While I once found the Christian faith to be highly implausible, I’ve come to a place where I believe the gospel of Jesus Christ is the best news for everyone in the world and this shapes everything I do. My goal is to lead a church that warmly welcomes outsiders and receives the questions of skeptics and doubters with seriousness and empathy, and equips its members to appropriate and live out the rich resources Jesus offers for facing and enjoying life.
I love speaking with and learning from those who hold different beliefs than my own.
Hi. I'm Steve.
For most of my life, my dream job was to serve as Gandalf's personal travel journalist as he treks throughout Middle Earth. That hasn't happened yet, so instead I've worked as a strength and conditioning coach, and as the co-founder of a software company. Things have recently shifted, and I'm now on the path of helping God plant and lead a new church in Arlington, VA.
My vision is to lead a church that exists not for itself, but to help the city of Arlington flourish. This entails a few things:
making and maturing disciples of Jesus who take their Christian faith into into every sphere of their life, transforming how they work, play, serve others, and engage with those who are different
being a place where skeptics and doubters can come and have their questions and objections received with a high level of seriousness and empathy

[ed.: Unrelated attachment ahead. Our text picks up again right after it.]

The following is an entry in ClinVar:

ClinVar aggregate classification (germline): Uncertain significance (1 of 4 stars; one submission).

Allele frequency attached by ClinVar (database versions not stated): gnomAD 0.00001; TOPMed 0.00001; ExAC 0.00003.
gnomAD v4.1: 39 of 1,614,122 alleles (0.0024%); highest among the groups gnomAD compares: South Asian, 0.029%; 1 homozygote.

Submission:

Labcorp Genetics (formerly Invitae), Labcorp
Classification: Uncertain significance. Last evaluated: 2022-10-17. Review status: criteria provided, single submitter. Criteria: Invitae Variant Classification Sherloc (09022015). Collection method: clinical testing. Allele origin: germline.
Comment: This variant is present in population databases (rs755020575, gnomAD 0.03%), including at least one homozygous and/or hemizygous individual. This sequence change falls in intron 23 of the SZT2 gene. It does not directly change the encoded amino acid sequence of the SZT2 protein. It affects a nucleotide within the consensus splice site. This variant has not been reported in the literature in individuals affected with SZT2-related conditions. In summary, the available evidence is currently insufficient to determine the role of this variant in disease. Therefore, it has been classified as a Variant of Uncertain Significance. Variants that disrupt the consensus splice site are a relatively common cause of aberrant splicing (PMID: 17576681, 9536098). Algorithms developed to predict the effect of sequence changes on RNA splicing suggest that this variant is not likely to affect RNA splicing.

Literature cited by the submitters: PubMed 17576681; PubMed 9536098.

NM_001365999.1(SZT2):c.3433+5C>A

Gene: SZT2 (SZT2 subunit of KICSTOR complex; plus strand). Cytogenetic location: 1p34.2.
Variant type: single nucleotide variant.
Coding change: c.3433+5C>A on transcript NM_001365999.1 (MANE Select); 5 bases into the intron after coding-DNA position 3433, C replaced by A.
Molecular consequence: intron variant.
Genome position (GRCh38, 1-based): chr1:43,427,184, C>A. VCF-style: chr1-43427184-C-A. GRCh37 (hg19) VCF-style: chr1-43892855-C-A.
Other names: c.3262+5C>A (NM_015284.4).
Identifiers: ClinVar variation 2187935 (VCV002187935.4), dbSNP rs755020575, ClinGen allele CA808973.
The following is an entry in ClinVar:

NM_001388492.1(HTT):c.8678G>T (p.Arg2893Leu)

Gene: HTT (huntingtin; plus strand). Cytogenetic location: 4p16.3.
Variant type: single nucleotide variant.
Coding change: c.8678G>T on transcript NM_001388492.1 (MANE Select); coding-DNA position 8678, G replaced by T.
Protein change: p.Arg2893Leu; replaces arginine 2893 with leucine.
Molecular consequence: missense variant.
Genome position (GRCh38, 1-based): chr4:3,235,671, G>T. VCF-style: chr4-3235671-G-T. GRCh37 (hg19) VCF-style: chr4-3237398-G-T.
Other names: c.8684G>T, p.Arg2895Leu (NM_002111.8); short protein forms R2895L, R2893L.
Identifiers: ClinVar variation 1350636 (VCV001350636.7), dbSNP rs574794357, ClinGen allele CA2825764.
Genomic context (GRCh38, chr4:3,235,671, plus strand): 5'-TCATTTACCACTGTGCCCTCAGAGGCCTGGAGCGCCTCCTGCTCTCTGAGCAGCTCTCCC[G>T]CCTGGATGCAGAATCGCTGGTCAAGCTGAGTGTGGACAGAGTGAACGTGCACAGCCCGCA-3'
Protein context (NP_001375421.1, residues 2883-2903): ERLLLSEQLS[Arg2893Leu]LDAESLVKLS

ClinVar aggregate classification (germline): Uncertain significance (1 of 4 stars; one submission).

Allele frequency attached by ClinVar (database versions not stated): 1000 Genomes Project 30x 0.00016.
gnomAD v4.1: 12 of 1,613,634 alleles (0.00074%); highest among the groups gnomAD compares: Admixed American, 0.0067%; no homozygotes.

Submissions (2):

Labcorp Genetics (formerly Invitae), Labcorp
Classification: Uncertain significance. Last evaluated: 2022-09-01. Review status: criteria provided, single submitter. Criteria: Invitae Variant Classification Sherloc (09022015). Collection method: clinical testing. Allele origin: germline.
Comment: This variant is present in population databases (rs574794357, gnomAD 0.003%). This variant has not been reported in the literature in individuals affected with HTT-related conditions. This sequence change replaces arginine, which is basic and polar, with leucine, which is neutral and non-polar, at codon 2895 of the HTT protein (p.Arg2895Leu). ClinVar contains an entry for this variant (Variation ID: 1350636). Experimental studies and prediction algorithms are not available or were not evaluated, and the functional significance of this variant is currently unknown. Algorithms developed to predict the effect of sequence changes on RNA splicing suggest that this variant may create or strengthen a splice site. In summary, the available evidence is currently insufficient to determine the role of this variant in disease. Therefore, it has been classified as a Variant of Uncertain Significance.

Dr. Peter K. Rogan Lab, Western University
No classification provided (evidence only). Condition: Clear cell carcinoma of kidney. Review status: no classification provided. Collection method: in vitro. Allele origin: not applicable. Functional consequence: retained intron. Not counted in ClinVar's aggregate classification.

helping people of all beliefs and core convictions learn to dialogue and work together across deep difference
I love speaking with those who hold different beliefs than my own, and learning how people arrive at their conclusions with regards to the big questions of life.
Thanks for stopping by. If you wish to reach out or connect in some fashion, you may do so HERE.
Why Did I Make This Site?
There are three reasons. Below, I dive into each one in detail.
1. lifelong learning
While it has taken me longer than I care to admit, I've come to realize that few things in life are as important as adopting the mindset of a humble, lifelong learner.
In high school, I graduated as valedictorian, and, while I didn't recognize it at the time, I was rather arrogant. I thought I was smarter than most people, that I really didn't have much left to learn. I also believed that since I had worked hard and done my due diligence, life owed me something, that it had given me a golden key to any door I wished to open.
These notions, of course, were ridiculous, and the mere recollection of them is painful and embarrassing. They were the products of the conceit and naivety that often befall an 18-year-old who worships at the alter of perfect GPA achievement.
Most of the effects of kneeling at that alter were not positive: I developed a paralyzing fear of failure, a crippling need to uphold a perfectionist image, and the idea that life would go as I wished as long as I earned good grades.
[Don't get me wrong: there's much to be said for taking your academic work seriously. But there's a critical line between being responsible and perseverant, and deifying your performance within the scholastic sector.]
I'll spare you the saga that followed, but the gist of it is that I eventually came to understand that life didn't owe me a single thing. And no, I was not (and still am not), smarter than most people, including my old schoolmates. As I came to find out, there's a large distinction between those who excel along the conveyor belt of academia, and those who are able to apply knowledge, creativity, and grit within the unpredictable ecosystem of the real world.
Along my way, I met a lot of people who knew more than me about a great many things. I experienced how utterly foolish it is to ever believe you "know it all" or that you can't learn from other people.